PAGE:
I received an advertisement in the mail yesterday for a publication called Bottom Line Personal. The ad included several money tips. My favorite was the list of “Top Mistakes That Make Homeowners Prime Targets for Burglars”.
To get the real scoop on how to protect your home, we asked the best of all sources — a reformed burglar. This former burglar stole over $70 million worth of jewelry during his career, and spent 11 years in prison for doing so. Here’s what he has to say about the mistakes people make most often:
- Leaving the burglar alarm off when you’re running out for a few minutes. Nearly all the houses we robbed had expensive alarm systems — and more than half the time, the alarms weren’t turned on! Sophisticated burglars watch neighborhoods and learn when residents go to work or run errands, and how long they are likely to be away. They’re ready to move the minute you leave.
- Posting detailed alarm signs. When you post a sign that identifies the alarm company, you’ve just give the burglar the information he needs to disable the alarm. It’s better to buy a generic sign from a home-supply store.
- Hiding valuables in the bedroom. It’s the first place burglars look. We used to spend 15 minutes or less in each house that we robbed. More than half that time was spent in the bedroom, checking the usual hiding places. Hide valuables where burglars won’t think to look. Don’t hide all your valuables in one place.
- Getting a big dog. A 100-pound Rottweiler or German shepherd might look scary, but burglars know better. What you want are “yappers”, small dogs that make a lot of noise.
- Hiding windows with landscaping. Tall bushes and shrubs allow burglars to jimmy windows without being seen. Also, don’t count on thorny plants to prevent entry. Professional thieves wear heavy clothes and carry tools to remove obstacles.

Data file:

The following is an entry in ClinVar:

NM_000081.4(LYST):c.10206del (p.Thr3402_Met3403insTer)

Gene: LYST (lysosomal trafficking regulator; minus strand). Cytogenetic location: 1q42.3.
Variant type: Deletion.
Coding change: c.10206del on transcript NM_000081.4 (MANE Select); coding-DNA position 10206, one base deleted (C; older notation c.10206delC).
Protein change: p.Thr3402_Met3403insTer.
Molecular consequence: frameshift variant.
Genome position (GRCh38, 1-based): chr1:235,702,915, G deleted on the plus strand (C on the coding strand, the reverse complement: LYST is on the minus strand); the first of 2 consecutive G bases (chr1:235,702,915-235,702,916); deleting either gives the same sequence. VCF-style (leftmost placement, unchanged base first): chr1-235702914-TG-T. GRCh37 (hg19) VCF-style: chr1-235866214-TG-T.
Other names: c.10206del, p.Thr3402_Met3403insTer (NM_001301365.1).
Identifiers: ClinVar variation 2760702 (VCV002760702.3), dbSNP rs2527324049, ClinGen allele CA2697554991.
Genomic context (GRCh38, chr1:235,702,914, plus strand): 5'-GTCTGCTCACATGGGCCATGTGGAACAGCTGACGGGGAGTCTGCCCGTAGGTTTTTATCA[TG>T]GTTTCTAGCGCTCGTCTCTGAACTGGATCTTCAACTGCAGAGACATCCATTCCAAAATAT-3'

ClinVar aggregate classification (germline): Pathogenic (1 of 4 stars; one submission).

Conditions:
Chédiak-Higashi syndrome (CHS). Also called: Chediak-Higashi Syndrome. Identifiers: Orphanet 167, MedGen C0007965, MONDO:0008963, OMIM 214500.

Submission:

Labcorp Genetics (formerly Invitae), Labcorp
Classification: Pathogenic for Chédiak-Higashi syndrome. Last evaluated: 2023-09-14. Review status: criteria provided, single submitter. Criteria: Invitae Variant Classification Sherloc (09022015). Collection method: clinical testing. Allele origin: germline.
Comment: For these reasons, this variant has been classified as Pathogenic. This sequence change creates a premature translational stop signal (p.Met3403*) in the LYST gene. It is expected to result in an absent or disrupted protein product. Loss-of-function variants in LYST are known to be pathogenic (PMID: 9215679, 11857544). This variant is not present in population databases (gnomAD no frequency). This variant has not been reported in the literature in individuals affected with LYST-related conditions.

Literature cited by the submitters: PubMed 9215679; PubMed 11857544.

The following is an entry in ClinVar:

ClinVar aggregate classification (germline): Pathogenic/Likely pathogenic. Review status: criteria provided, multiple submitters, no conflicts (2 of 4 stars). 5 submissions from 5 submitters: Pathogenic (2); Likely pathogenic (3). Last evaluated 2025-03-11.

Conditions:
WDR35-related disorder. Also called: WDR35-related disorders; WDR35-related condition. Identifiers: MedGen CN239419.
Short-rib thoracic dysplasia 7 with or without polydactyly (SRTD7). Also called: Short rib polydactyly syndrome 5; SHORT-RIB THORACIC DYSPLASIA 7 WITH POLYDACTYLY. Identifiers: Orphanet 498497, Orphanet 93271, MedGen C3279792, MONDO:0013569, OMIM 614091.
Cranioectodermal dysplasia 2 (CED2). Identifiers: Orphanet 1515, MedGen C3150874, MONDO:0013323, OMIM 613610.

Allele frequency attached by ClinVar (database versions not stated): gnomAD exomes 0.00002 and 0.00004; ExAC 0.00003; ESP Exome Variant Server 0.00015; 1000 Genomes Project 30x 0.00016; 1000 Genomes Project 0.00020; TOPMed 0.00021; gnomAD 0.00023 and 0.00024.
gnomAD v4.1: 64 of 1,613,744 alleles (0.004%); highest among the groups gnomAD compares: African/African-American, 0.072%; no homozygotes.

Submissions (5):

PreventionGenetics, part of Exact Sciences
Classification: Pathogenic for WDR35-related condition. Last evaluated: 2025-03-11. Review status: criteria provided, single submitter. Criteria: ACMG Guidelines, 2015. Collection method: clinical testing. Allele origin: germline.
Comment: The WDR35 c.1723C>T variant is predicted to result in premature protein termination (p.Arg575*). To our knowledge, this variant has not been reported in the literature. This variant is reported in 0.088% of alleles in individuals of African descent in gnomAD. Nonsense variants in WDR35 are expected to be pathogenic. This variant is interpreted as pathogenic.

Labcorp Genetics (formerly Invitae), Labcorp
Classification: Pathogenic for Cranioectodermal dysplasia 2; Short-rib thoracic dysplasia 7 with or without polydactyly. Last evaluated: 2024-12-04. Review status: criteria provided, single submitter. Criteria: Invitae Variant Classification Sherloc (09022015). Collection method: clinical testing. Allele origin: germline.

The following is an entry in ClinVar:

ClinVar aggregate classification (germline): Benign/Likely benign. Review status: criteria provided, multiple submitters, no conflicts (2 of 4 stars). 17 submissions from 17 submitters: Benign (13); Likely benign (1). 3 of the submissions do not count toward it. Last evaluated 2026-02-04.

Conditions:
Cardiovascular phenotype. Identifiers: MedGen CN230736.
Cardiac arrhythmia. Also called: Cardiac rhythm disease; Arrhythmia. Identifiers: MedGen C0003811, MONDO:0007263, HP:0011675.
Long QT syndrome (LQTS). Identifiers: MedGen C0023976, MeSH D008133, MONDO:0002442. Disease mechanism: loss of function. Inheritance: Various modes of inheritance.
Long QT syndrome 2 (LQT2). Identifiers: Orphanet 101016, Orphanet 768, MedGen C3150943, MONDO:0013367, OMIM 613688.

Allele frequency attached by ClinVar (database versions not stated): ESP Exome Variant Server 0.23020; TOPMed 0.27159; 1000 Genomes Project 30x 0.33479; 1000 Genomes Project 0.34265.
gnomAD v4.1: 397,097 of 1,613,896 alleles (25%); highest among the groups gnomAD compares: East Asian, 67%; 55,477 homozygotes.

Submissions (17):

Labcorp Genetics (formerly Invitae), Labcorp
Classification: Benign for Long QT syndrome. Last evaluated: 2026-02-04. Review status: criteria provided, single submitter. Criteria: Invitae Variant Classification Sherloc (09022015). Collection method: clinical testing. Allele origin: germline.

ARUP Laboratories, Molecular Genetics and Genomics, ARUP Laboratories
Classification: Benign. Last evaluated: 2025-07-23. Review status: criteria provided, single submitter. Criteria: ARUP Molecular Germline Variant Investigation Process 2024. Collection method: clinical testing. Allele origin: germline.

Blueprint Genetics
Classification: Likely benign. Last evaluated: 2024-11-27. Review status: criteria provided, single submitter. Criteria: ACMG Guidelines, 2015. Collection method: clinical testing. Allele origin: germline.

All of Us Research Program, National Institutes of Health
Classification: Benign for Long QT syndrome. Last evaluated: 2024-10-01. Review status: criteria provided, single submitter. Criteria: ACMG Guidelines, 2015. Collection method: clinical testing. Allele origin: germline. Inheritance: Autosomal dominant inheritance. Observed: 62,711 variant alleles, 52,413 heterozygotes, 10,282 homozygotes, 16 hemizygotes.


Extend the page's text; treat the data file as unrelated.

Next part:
- Leaving the lights on. A light that stays on all the time is no more of a deterrent than a dark house. In fact, it helps burglars see better once they’re inside. Use timers.
- Having newspaper and mail delivery stopped when you go away. You may trust your mailman and newspaper carrier, but the fact is that you never know who else is getting that information. We used to get tips all the time about homeowners going on vacation. Keep your plans quiet.
The Burglary Prevention Council offers an on-line home protection guide and a free downloadable “Safe and Secure” brochure (2.6mb PDF). Some of the BPC’s tips include:
- Keep doors and windows securely locked.
- Brace sliding glass doors.
- Lock the door to an attached garage.
- User timers to create the illusion that you are home.
- Keep the exterior of your home well-lit.
- Never leave clues that you are away.
- Never leave a message on your voicemail saying that you are away.
- Keep shrubbery trimmed away from entrances and walkways.
One tip I’d add is: Organize a neighborhood watch. One of the best burglary prevention tools is a friendly, active neighborhood. People are more inclined to watch out for you and your interests if you have a relationship with them. At our old house, we barely knew our neighbors. Our new neighborhood is friendly and supportive — we help each other in many ways, one of which is to keep a watchful eye.
Also, it’s a good idea to keep a home inventory (with photos and videos, if possible). And keep your homeowners or renters insurance up-to-date!
[via Bottom Line Personal — Do any of you read to this regularly? Is it any good?]
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This article is about House and Home